In Chapter 4, Pat deals with The End of White America. He presents some attention-getting statistics from the New York Times: "whites would become a minority in 2042 and would fall to 46 percent of the population by 2050, comprising only 38 percent of U.S. population under 18." I can see the growth of the Hispanic population in the U.S. as a potentially positive thing. After all, as Philip Jenkins points out in "The Next Christendom," Hispanics are often devout Roman Catholics. But some of the facts that Pat presents has made me have to reconsider what the growth of illegitimacy, the allegiance of many Hispanics to Mexico, and other factors means for America's future.
Read Chapters 5-10 for yourself: they are necessary ingredients for understanding why Pat Buchanan and others fear the ultimate disintegration of America as we've known it. The push for equality of outcome, the cult of diversity, a nation that doesn't replenish its population and other disintegrating forces all lend strong support to Pat's overall thesis.
I'm fast running out of room in my review, so let skip to a discussion of Chapter 11, in which Pat discusses our "Last Chance." While I think Pat wastes too much time at the beginning rehashing some of the problems we face, he finally gets down to a potential solution. He starts with putting the nation's finances back in order, and I agree. This is an issue that has broad-based support, and if we don't solve this problem soon we may not survive long enough to deal with some of the cultural issues. Next, Pat recommends dismantling the American empire. For most of my adult life, I've been in favor of most of America's wars, but more recently I've had to re-think my position. While it's scary to contemplate a world without American intervention, it may, in the end, make us stronger and not weaker. I heartily agree with his proposal to downsize the state, and I think others are starting to agree. But, unfortunately, I think we're all so addicted to government handouts that we'll never have representatives who will vote for smaller government. Instead, I'm afraid that an economic catastrophe will force our hand.
Pat's final note is a weak one. I agree with him that we should reclaim a Christian culture and traditional religion and morality. However, Pat offers no real advice on how we can do this! If he's right (and I think he is) that culture follows religion, then he should have offered more advice on precisely this point.
In spite of a number of limitations I've mentioned, "Suicide of a Superpower" is a provocative, important, and well-written prophesy of where America seems to be headed.
Buchanan presents his argument in the following 11 chapters:
1. The Passing of a Superpower
2. The Death of Christian America
3. The Crisis of Catholicism
4. The End of White America
5. Demographic Winter
6. Equality or Freedom?
7. The Diversity Cult
8. The Triumph of Tribalism
9. "The White Party"
10. The Long Retreat
11. The Last Chance
Now I must confess that I have been a huge fan of Patrick J. Buchanan since I first discovered him on CNN's "Crossfire" and "The McLaughlin Group" in the early 1980's. As far as I am concerned he has been one of the few prominent political commentators with the courage to discuss the inevitable consequences of such dubious social and economic policies as NAFTA and GATT, the rush to multiculturalism and unchecked immigration. He has been spot on with his prognostications. Today we are dealing with the fallout from all of it. The thesis of "Suicide of a Superpower" is that America is disintegrating right before our very eyes and that it is probably too late to reverse it. So what do Americans have to look forward to?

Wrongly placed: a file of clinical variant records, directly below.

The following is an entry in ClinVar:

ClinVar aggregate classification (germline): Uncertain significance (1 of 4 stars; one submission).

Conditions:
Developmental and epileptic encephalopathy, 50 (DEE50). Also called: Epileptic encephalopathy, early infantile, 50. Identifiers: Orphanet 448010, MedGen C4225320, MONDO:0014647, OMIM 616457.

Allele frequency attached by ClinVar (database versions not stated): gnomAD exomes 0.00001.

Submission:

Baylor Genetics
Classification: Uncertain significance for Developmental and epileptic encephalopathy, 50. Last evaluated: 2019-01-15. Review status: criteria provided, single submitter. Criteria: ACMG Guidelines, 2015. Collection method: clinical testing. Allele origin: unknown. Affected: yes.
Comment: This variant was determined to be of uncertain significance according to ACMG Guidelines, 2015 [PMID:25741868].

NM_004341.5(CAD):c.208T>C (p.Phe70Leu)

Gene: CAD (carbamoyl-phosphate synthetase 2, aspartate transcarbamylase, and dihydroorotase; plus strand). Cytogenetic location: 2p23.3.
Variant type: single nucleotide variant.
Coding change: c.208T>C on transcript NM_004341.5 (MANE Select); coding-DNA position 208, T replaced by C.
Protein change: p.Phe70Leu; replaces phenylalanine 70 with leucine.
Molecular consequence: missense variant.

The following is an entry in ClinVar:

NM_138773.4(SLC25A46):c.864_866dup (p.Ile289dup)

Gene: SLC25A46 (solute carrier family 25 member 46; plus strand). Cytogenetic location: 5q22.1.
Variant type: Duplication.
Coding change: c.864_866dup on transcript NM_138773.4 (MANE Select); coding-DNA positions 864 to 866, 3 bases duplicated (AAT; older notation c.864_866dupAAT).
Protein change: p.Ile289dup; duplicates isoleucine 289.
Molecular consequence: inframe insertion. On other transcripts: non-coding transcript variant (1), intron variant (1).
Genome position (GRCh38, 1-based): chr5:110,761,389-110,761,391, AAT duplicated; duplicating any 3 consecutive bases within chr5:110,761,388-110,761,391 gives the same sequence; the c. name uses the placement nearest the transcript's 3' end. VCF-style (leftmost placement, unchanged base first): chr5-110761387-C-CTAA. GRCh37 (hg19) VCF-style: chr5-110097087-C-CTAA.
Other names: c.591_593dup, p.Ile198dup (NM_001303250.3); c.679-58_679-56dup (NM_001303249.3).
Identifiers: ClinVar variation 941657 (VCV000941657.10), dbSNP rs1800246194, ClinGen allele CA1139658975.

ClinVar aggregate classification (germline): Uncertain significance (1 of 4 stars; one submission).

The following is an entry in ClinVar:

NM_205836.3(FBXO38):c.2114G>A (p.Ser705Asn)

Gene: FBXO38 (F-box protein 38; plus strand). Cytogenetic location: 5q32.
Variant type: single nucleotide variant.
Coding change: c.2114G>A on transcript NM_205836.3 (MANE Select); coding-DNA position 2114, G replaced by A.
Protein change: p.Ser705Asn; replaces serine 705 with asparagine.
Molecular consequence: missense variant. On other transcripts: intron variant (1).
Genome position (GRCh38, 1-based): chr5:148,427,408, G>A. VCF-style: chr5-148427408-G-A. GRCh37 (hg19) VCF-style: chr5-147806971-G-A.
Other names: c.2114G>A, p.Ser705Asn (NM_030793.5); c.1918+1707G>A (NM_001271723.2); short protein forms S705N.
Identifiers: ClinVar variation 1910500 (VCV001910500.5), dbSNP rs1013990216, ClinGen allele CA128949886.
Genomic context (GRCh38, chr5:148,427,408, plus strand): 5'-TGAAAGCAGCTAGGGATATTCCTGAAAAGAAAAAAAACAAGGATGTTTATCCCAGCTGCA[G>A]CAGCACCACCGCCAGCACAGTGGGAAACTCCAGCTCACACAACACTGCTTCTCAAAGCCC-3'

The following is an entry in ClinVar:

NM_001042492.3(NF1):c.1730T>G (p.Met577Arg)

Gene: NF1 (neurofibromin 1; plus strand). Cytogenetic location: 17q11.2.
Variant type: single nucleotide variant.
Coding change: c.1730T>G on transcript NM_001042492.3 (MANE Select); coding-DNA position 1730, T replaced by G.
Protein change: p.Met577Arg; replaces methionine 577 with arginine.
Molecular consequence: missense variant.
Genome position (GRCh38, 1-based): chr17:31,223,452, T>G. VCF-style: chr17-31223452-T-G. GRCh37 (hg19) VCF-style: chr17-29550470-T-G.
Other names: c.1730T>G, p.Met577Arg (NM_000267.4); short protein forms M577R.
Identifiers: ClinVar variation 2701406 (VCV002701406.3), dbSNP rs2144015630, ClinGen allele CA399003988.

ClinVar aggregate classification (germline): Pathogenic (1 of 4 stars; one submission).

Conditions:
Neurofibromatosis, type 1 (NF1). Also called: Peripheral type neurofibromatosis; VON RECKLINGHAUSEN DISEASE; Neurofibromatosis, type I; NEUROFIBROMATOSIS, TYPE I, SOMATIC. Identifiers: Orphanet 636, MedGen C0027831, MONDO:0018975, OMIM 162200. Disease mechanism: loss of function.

According to Pat Buchanan "America is being transformed into a multiracial, multicultural, multilingual, multiethnic stew of a nation that has no successful precedent in the history of the world." The United States now lacks a common culture and a set of values most folks can agree on. Our nation appears to be hopelessly divided on many different fronts. Racially, we are more segregated today than we were in the 1970's. What ever happened to Dr. Martin Luther King"s vision of the "Beloved Community" which was essentially "a completely integrated society, a community of love and justice wherein brotherhood would be an actuality in all of social life?" If we as a society claim to love "diversity" so much why has America turned its back on the dream of Dr. King and chosen to seperate and segregate themselves from each other? Pat Buchanan offers answers and insights in his chapter "The Diversity Cult" . Meanwhile, our nation seems to be hopelessly divided politically as well. Liberal Democrats seem to have no clue why those who identify with the Tea Party are so upset and simply dismiss them as people "who cling to their guns and religion." Likewise, those of the conservative persuasion cannot for the life of them understand why so many of their fellow Americans are in favor of illegal immigration, out-of-control government spending, gay marriage and abortion on demand. Buchanan predicts the Balkanization of America will continue in the decades to come and paints a rather ominous portrait of the consequences. We can expect to see a continued spike in the illegitimacy rate, more teen suicides, even more people living in poverty and an increasing threat of violence. Indeed, much of what we are beginning to experience here in America has been going on around the world for quite some time. All of this is covered rather extensively in a chapter called "The Triumph of Tribalism".
"Suicide of a Superpower: Will America Survive to 2025?" covers so much ground that it is virtually impossible to summarize it in a short review like this. Suffice to say that Pat Buchanan has left no stone unturned in his heroic attempt to define the colossal problems we are facing as a nation and in his effort to present possible solutions. This is an exceptionally well-researched book and Pat Buchanan can turn a phrase with the best of them. Hopefully, "Suicide of a Superpower" will ignite a much-needed national dialogue on these important and controversial topics. Very highly recommended!